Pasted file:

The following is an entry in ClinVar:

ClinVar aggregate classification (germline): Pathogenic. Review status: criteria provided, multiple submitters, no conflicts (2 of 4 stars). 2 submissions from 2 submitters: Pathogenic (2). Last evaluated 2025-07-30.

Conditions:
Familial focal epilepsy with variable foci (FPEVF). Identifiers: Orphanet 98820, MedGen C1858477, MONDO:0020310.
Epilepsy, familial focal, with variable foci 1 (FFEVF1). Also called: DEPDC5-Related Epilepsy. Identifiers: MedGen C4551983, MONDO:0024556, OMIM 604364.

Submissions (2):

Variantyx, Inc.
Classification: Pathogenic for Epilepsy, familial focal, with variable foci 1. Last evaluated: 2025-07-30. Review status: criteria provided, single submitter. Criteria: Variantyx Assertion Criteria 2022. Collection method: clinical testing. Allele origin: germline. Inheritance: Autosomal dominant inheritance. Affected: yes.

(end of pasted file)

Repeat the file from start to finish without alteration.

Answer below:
The following is an entry in ClinVar:

ClinVar aggregate classification (germline): Pathogenic. Review status: criteria provided, multiple submitters, no conflicts (2 of 4 stars). 2 submissions from 2 submitters: Pathogenic (2). Last evaluated 2025-07-30.

Conditions:
Familial focal epilepsy with variable foci (FPEVF). Identifiers: Orphanet 98820, MedGen C1858477, MONDO:0020310.
Epilepsy, familial focal, with variable foci 1 (FFEVF1). Also called: DEPDC5-Related Epilepsy. Identifiers: MedGen C4551983, MONDO:0024556, OMIM 604364.

Submissions (2):

Variantyx, Inc.
Classification: Pathogenic for Epilepsy, familial focal, with variable foci 1. Last evaluated: 2025-07-30. Review status: criteria provided, single submitter. Criteria: Variantyx Assertion Criteria 2022. Collection method: clinical testing. Allele origin: germline. Inheritance: Autosomal dominant inheritance. Affected: yes.